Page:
Divorce involves many uncertainties, especially when it comes to money. After a divorce, many people find themselves unable to make ends meet without the income of their spouses they relied on during the marriage. You should not have to navigate alimony negotiations alone, so use this article to learn more about it and how an attorney can help.
How is spousal support determined?
Several factors determine spousal support, otherwise known as alimony.
Both parties’ income level
The court considers both spouses’ income when determining spousal support. If one party’s income far outweighs the other, or if one party earns an income and the other does not, then the alimony payments may be much higher. On the other hand, if both spouses have similar incomes, then the court may award a smaller alimony or even none at all. Keep your lawyer informed about your income and your ex-spouse’s income so that you can get the spousal support you deserve.
Ability to be self-sufficient
Oftentimes, one party is unable to be self-sufficient after a divorce due to lack of education and job experience. In order to find gainful employment and be self-sufficiency, that spouse needs time and education. The court takes into account the parties’ level of self-sufficiency when determining spousal support, giving the parties’ time to get back on their feet after a divorce. This type of spousal support is referred to as “temporary” or “rehabilitative” alimony.
If a dependent spouse needs education or job experience in order to become self-sufficient, then the court may order the supporting spouse to pay for school or supplement the dependent spouse’s income while enrolled in classes. If you are a dependent spouse looking to further your education to become self-sufficient, a consultation can you negotiate to get the support you need and answer any questions you may still have.
Standard of living before the divorce
The court will consider the couple’s standard of living during the marriage to determine what amount of spousal support is appropriate after a divorce. If a spouse’s standard of living was high during the marriage, then the court will likely award alimony to help keep that spouse in that standard of living after the divorce.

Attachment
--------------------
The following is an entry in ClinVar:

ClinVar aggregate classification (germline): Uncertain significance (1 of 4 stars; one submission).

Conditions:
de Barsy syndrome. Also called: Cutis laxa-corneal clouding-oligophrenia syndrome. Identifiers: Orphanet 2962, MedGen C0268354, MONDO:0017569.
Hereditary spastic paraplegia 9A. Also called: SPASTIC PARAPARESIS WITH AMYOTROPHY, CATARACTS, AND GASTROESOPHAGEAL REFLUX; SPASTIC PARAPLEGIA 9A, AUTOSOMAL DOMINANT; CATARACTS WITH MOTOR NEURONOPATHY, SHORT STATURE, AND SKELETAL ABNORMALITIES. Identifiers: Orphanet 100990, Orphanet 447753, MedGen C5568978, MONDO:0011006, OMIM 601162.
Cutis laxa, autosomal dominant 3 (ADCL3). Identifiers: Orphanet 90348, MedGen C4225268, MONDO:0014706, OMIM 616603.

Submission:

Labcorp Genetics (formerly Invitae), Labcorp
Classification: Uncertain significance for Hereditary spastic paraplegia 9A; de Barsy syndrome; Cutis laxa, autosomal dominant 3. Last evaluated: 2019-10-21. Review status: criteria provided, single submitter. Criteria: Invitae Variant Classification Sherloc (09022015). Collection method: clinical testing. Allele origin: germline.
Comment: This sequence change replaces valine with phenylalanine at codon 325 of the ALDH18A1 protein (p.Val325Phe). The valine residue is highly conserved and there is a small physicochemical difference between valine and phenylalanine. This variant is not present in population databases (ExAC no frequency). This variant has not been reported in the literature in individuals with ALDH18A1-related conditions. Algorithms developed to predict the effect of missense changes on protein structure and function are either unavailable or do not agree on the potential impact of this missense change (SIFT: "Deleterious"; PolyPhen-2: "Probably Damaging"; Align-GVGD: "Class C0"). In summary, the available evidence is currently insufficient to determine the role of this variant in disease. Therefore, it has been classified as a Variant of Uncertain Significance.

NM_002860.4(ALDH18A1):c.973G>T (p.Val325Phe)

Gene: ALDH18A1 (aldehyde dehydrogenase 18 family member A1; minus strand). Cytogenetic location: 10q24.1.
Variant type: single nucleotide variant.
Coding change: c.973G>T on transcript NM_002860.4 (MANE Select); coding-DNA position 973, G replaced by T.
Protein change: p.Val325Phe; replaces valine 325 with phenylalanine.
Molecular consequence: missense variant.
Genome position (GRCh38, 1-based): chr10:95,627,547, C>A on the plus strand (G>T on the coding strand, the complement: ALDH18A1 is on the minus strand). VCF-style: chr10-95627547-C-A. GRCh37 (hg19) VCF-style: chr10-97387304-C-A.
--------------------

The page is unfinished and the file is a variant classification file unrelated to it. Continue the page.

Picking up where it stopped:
Future earning potential
When the court considers future earning potential, it looks at the parties’ job experience, current employment situation, and education. If one party has the potential to earn more money in the future based on job experience and education, then the court may award spousal support accordingly. We can take the guesswork out of determining your future earning potential, and determine exactly how much support you qualify for.
How long the marriage lasted
Long marriages require a time investment, money, resources, and emotional energy. The longer the marriage, the more that couple has put into the marriage. Therefore, the court may take into account the length of the marriage when determining how much spousal support to award. Ask an attorney how the length of your marriage can affect your spousal support, and how to get the alimony you deserve.
Your decision to get married again may impact whether you receive alimony. It is common for the court to order the termination of spousal support upon the remarriage of the person receiving the support. The court will not force someone to continue financially supplementing an ex-spouse who now has a new partner to rely on for support. There is, however, an exception. If a spouse has been ordered to pay for the education of the supported spouse, then the payment arrangement may continue after the supported spouse remarries.
Courts generally rely on these factors when determining the appropriate amount of spousal support to award. Some states, however, have moved forward with legislation that reforms the way courts determine alimony. Instead of relying on the discretion of a judge, there would be set, non-negotiable guidelines that determine the amount of spousal support to be awarded. This type of reform has not yet spread nationwide, but the your legal expert can help you determine if your alimony will be affected by reform.
For more information
Do not pursue alimony alone. For more information, contact Mann & Kemp at (501) 222-4730 today for a free consultation.